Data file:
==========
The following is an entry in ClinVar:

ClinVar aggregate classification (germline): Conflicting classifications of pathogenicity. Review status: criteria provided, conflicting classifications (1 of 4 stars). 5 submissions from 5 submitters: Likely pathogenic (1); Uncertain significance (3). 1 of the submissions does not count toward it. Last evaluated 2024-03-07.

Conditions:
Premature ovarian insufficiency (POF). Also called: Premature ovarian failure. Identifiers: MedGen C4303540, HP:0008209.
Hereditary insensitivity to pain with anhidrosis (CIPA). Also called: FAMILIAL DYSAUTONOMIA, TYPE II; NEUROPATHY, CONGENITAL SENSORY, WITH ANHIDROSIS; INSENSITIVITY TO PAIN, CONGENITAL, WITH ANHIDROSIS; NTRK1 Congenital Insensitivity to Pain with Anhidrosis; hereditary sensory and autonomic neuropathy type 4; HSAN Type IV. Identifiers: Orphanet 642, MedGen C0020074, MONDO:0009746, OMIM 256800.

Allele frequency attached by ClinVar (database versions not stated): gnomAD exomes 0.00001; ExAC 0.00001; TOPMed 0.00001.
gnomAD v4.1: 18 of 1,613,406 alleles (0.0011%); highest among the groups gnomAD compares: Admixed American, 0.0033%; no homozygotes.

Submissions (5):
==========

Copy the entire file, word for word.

The following is an entry in ClinVar:

ClinVar aggregate classification (germline): Conflicting classifications of pathogenicity. Review status: criteria provided, conflicting classifications (1 of 4 stars). 5 submissions from 5 submitters: Likely pathogenic (1); Uncertain significance (3). 1 of the submissions does not count toward it. Last evaluated 2024-03-07.

Conditions:
Premature ovarian insufficiency (POF). Also called: Premature ovarian failure. Identifiers: MedGen C4303540, HP:0008209.
Hereditary insensitivity to pain with anhidrosis (CIPA). Also called: FAMILIAL DYSAUTONOMIA, TYPE II; NEUROPATHY, CONGENITAL SENSORY, WITH ANHIDROSIS; INSENSITIVITY TO PAIN, CONGENITAL, WITH ANHIDROSIS; NTRK1 Congenital Insensitivity to Pain with Anhidrosis; hereditary sensory and autonomic neuropathy type 4; HSAN Type IV. Identifiers: Orphanet 642, MedGen C0020074, MONDO:0009746, OMIM 256800.

Allele frequency attached by ClinVar (database versions not stated): gnomAD exomes 0.00001; ExAC 0.00001; TOPMed 0.00001.
gnomAD v4.1: 18 of 1,613,406 alleles (0.0011%); highest among the groups gnomAD compares: Admixed American, 0.0033%; no homozygotes.

Submissions (5):